Person of Interest fans are probably still reeling from Tuesday’s gut-wrenching episode, which [SPOILER ALERT!] saw the shocking demise of Taraji P. Henson’s tough-as-nails cop Joss Carter.
So what does a set feel like when a show is filming one of its main character’s final scenes?
Hell if I know! Back in October, there are few if any signs of the typical sadness I’m expecting when I arrive on set for Henson’s last moment — a midnight shoot on Hudson and Houston, where few passersby are out strolling but security is tight nonetheless. It is, after all, a jaw-dropping spoiler for anyone who might see Henson and Caviezel sprawled out on a street corner.
When I arrive, the crew are hard at work planning out the shot, which itself isn’t particularly glamorous or expensive. Loud semis rattle in the background and every once in a while the crew has to allow UPS trucks to move through (the scene is being filmed right outside a UPS hub in lower Manhattan).
In the scene, Finch (Michael Emerson) gets out of his car across the street from the police precinct, just as Carter and Reese are exiting. A shady figure (Robert John Burke’s Simmons) emerges from a shadowy tunnel, a payphone rings, gunshots go off (the team calls them squibs), and Carter drops to the floor. The actors (first Henson and Caviezel, then Chapman and Caviezel) rehearse the movement with the cameras over and over again, to make sure it’s perfect.
Finch’s slow car exit doesn’t end up making it into the final episode. Nor does an entire alternate ending shot with Kevin Chapman, whose put-upon Detective Fusco was asked at the last-minute to come to the set. The reason? Throwing fans off the secret by filming another ending in which Fusco takes a bullet instead of Carter. Chapman is studying his script while creator Jonathan Nolan explains to me the parallel between alternate endings like this and, say, the “Who’s in the coffin?” cliffhanger from Lost. It’s all about keeping the experience fresh for the audience—shocking them but also giving them the thrilling TV show that, deep down, they really want.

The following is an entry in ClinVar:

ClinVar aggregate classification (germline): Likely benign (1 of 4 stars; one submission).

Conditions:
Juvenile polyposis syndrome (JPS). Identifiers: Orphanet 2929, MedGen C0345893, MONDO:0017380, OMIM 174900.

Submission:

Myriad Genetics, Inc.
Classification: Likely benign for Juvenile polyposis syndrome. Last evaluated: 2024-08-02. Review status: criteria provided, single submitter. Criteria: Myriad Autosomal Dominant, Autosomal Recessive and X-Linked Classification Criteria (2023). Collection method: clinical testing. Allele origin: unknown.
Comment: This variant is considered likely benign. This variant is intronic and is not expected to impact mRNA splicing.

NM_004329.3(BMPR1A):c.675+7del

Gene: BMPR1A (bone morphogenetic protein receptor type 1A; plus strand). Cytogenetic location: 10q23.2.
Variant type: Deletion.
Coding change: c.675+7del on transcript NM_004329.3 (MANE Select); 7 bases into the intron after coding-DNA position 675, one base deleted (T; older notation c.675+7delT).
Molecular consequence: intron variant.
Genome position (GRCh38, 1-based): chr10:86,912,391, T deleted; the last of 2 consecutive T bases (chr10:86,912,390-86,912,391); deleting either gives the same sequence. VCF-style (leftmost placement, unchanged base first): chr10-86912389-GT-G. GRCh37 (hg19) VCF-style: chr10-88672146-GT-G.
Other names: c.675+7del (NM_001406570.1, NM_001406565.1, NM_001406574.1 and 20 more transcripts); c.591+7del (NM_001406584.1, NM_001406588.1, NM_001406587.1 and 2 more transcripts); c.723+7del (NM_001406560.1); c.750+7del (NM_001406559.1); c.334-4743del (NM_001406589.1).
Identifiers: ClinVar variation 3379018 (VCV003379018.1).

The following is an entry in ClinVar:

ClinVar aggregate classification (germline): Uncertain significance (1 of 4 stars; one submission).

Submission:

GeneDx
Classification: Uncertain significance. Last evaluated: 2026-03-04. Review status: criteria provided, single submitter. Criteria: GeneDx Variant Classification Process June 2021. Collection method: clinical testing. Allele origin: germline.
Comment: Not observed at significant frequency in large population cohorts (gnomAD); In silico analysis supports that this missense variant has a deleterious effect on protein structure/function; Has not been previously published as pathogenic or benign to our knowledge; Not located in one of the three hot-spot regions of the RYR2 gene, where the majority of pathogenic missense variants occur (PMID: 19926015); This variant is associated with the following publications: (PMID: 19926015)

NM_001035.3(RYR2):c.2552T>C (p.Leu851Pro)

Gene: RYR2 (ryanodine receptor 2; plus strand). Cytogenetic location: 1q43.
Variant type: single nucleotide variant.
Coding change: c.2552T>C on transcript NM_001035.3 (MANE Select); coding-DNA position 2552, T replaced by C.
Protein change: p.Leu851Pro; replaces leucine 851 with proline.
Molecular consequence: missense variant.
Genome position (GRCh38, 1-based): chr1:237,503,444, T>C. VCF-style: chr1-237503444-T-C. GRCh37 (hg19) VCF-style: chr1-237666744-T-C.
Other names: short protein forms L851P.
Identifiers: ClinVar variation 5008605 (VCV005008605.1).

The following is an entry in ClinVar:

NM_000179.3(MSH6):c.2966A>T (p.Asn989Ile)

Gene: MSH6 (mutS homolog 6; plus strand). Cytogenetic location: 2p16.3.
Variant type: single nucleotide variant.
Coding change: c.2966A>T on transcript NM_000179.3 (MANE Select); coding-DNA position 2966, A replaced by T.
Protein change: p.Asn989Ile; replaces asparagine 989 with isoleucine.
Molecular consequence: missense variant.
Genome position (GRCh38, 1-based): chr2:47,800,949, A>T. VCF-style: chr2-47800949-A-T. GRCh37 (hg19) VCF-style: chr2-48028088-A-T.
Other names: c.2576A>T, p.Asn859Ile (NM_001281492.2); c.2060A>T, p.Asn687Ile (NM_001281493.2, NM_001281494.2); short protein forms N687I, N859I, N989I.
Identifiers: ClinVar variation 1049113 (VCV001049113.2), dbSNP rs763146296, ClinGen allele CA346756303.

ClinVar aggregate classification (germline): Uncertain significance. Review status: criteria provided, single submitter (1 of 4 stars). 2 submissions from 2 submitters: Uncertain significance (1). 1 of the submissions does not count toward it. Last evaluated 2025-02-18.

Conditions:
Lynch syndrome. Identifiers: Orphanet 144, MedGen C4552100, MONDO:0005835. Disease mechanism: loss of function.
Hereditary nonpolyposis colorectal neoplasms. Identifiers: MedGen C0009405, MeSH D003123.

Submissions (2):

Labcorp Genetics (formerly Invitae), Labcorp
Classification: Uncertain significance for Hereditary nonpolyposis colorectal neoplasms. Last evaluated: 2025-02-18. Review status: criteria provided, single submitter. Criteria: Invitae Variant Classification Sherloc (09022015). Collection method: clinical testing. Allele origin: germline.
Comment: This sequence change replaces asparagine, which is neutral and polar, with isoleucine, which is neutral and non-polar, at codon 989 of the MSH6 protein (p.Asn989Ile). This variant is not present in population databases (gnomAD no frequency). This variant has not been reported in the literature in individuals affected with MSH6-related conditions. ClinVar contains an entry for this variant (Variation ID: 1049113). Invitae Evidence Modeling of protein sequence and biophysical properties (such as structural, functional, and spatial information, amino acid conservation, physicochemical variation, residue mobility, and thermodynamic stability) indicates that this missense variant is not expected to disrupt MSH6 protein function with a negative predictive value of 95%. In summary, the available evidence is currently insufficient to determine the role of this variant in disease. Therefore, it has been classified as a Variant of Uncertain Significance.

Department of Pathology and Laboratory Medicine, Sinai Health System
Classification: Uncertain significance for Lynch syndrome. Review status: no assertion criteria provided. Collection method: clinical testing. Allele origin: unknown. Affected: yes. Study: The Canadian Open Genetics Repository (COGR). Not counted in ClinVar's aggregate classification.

But you want to know about what it was like for Henson. When I arrive on set, Henson is chatting with a trio of crew members before they launch into a shower of hugs and kisses. She’s laughing, though. “It’s bittersweet,” she tells them, echoing what she’ll later tell me (read the full Q&A here).
Henson has long known that her character would meet her end this year — and in such a dramatic way in the middle of the season, no less — but the actress doesn’t show any typical signs of sadness that you might imagine on her last night. She’s doing her best to keep it light and spirited. It won’t be until after her wrap that she’ll the tears flow. They’ll finish shooting around 3:30 a.m., and the cast and crew will head to the camera truck where champagne and music will await.
Only a handful of crew knew in advance that tonight is Henson’s last scene. Others showed up for work like always and didn’t find out until they arrived for the shoot. (I could say that the handful who knew are watching with a little glint of seriousness in their eyes, but that could just be my imagination.) Collaborating with the episode’s director Fred Toye, Nolan appears to give particularly close attention to the details here, like the angle of the shot that will show the Machine’s interface on the fallen heroes.
Nolan calls the atmosphere “ebullient,” and assures me that everyone is excited to be back on location where they shot the pilot, where Carter and Reese met for the first time. (Another fun fact: the precinct is actually the pilot’s production office, where around eight other pilots also set up shop before most of them were cancelled.)
“Watch this,” Nolan tells me. He makes sure I have a front-row view of the monitor, sits me down in his canvas chair and equips me with a cushy pair of headphones. The camera rolls, the actors act, and the final shot lingers on a wide view of the street: Finch is frozen in shock, Carter and Reese lay fallen on the ground, and the traffic light ominously turns red. Too many directors overuse wide angles of New York, he says, but this scene necessitates it. “That’ll be the last shot,” says Nolan, grinning. “Perfect,” I say. And really, for Nolan and Henson and everyone involved in this bittersweet scene, it is.
Oh, and there are free waffles.